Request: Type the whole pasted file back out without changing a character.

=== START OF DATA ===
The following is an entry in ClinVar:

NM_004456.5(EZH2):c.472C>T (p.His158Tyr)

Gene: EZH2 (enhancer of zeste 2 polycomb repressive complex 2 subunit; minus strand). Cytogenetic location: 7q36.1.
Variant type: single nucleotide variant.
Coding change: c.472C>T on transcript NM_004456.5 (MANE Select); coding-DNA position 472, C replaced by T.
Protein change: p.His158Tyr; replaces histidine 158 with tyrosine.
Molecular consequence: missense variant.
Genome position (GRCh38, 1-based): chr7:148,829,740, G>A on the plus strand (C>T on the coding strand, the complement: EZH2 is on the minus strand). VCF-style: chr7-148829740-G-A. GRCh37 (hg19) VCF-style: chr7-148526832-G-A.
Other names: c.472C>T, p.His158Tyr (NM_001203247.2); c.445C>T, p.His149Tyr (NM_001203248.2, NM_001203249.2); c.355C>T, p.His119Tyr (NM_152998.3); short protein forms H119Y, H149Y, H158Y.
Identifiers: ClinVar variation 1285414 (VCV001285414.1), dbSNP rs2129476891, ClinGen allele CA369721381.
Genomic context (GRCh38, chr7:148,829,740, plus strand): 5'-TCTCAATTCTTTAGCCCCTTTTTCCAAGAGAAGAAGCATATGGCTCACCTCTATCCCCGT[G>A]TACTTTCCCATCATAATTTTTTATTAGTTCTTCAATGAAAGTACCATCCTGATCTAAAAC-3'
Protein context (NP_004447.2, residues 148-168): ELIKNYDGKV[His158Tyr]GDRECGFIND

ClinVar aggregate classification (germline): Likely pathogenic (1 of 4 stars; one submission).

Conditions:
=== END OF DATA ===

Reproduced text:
The following is an entry in ClinVar:

NM_004456.5(EZH2):c.472C>T (p.His158Tyr)

Gene: EZH2 (enhancer of zeste 2 polycomb repressive complex 2 subunit; minus strand). Cytogenetic location: 7q36.1.
Variant type: single nucleotide variant.
Coding change: c.472C>T on transcript NM_004456.5 (MANE Select); coding-DNA position 472, C replaced by T.
Protein change: p.His158Tyr; replaces histidine 158 with tyrosine.
Molecular consequence: missense variant.
Genome position (GRCh38, 1-based): chr7:148,829,740, G>A on the plus strand (C>T on the coding strand, the complement: EZH2 is on the minus strand). VCF-style: chr7-148829740-G-A. GRCh37 (hg19) VCF-style: chr7-148526832-G-A.
Other names: c.472C>T, p.His158Tyr (NM_001203247.2); c.445C>T, p.His149Tyr (NM_001203248.2, NM_001203249.2); c.355C>T, p.His119Tyr (NM_152998.3); short protein forms H119Y, H149Y, H158Y.
Identifiers: ClinVar variation 1285414 (VCV001285414.1), dbSNP rs2129476891, ClinGen allele CA369721381.
Genomic context (GRCh38, chr7:148,829,740, plus strand): 5'-TCTCAATTCTTTAGCCCCTTTTTCCAAGAGAAGAAGCATATGGCTCACCTCTATCCCCGT[G>A]TACTTTCCCATCATAATTTTTTATTAGTTCTTCAATGAAAGTACCATCCTGATCTAAAAC-3'
Protein context (NP_004447.2, residues 148-168): ELIKNYDGKV[His158Tyr]GDRECGFIND

ClinVar aggregate classification (germline): Likely pathogenic (1 of 4 stars; one submission).

Conditions: